We see that you have javascript disabled. Please enable javascript and refresh the page to continue reading local news. If you feel you have received this message in error, please contact the customer support team at 1-833-248-7801.



LETTER TO THE EDITOR: Work needs to be done to make Lake Boulevard a safer place

The following is a letter to the editor submitted to the Bemidji Pioneer by a reader. It does not necessarily reflect the views of the Bemidji Pioneer. To submit a letter, email letters@bemidjipioneer.com or mail it to Bemidji Pioneer, P.O. Box 455, Bemidji, MN 56601.

We are part of The Trust Project.

Where I live I often see families strolling by, skateboarders, elderly people pushing their walkers, dog walkers and tourists enjoying a nature walk. It is a delightful place.

Lake Boulevard can also at times be a place of grave concern, as the bottom of the hill is also where some choose periodically to sleep at night.

I have had to warn children not to go down there alone when they decide they want to park their bikes on the sidewalk and climb down the old WPA stone steps.

Those are on the days I hear yelling and commotion that oftentimes goes along with too much alcohol. That is when I know it is not a safe place for tourists or children to land.

I have had neighbors tell me they have picked up dirty syringes as they clean up broken whiskey bottles and discarded clothing. Some of us on occasion have had to call law enforcement.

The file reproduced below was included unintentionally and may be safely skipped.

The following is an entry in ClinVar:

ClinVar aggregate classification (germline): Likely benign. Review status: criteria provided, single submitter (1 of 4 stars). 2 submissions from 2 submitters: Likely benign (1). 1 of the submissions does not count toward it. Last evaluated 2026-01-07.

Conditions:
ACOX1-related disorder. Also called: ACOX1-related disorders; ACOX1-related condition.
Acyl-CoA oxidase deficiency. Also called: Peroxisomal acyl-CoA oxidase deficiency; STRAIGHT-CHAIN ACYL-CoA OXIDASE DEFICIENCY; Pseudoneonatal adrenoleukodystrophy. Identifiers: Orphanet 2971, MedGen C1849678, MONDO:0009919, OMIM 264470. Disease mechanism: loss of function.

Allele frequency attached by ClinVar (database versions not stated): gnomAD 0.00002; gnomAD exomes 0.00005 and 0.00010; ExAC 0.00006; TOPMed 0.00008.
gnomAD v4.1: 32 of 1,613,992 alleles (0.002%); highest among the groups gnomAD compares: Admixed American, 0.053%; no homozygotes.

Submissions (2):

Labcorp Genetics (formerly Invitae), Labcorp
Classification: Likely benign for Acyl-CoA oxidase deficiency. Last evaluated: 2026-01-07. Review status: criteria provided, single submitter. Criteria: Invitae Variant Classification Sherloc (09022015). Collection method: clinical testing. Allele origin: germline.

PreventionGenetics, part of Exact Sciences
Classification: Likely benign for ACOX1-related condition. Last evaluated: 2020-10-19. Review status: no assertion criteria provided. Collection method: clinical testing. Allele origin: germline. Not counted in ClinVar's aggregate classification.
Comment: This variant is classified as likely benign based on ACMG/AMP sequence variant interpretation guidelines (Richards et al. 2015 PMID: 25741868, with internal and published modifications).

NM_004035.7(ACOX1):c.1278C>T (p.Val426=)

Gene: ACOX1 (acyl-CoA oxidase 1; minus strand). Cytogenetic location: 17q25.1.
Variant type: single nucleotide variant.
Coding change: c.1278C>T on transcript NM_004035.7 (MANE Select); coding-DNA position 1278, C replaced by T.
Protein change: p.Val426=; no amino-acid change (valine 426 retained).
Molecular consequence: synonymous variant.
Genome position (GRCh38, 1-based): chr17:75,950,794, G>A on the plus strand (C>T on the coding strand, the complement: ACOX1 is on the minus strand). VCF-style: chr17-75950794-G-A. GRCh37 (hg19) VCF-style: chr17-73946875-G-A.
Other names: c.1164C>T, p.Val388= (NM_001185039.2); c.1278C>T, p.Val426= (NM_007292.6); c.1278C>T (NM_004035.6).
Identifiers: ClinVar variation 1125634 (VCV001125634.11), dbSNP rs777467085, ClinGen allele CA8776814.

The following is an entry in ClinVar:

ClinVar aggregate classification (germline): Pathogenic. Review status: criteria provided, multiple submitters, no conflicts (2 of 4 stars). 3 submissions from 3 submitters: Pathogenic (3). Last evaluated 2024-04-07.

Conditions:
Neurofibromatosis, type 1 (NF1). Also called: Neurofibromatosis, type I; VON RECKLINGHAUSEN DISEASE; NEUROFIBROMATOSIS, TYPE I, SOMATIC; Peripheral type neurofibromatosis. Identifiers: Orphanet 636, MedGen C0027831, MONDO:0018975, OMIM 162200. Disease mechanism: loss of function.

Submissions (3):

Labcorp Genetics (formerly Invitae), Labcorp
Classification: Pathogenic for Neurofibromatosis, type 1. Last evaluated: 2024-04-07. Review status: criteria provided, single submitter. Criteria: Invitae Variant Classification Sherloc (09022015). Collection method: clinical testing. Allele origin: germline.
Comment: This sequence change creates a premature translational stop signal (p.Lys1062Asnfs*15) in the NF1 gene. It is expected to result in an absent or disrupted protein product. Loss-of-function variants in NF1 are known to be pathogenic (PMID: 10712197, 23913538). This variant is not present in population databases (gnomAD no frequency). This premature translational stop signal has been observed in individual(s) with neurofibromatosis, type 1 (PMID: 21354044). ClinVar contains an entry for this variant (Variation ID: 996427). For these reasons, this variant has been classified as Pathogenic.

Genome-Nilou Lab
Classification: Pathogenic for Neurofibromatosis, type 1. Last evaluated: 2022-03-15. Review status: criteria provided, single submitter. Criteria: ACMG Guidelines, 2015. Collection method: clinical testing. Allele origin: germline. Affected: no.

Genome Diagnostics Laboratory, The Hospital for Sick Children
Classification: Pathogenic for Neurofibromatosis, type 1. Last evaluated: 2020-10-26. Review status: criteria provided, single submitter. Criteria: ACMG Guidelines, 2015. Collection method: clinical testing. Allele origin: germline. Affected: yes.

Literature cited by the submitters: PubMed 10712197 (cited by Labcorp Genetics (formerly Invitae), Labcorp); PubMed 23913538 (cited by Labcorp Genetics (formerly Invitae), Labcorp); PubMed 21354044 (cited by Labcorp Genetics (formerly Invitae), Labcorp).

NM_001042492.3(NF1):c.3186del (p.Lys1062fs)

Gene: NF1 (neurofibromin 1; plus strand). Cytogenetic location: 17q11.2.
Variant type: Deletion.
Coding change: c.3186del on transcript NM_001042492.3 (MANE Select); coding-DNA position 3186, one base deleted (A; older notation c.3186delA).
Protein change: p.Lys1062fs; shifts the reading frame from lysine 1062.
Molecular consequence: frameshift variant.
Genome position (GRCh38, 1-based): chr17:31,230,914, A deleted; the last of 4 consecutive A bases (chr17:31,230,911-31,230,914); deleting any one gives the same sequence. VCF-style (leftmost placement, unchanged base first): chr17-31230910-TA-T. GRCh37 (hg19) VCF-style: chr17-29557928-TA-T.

RELATED: Read more letters to the editor

Over the years it has become dramatically overgrown with buckthorn and lilacs, which are both invasive and not natural habitats along a lake shore.

I have had tourists ask me many times as I work in my gardens by the walkway "Why does your city not clean this up?" They note the lake is barely visible through all the thick brush.

The Indian Trail below is sacred to many Indigenous people and needs to remain a safe place of sanctuary.

Even if the lilacs and buckthorn were cut back within a couple of feet before all the bureaucracy could be tied down it would help. Whether those bushes are 2 feet or 20 feet does not make a difference as far as erosion is concerned as the roots are still intact.

RELATED: Quick tips on Pioneer letter to the editor submissions

The city council could get in contact with and discuss the proper route to take to open up this potentially beautiful part of our city with the Mississippi Watershed Management Organization, Soil and Water Conservation Districts, Minnesota Board of Water and Soil Resources or Federal Natural Resources Conservation Service.

The immature black walnut trees are unusual for this area and are currently threatened by boxelder weed trees. It is becoming a safety issue as this area is getting denser each year.


I am concerned for children whose innate curiosity to innocently explore nature by descending the stairs to the water could be a serious threat. The tourists and locals that walk this street would thank you as well.

What to read next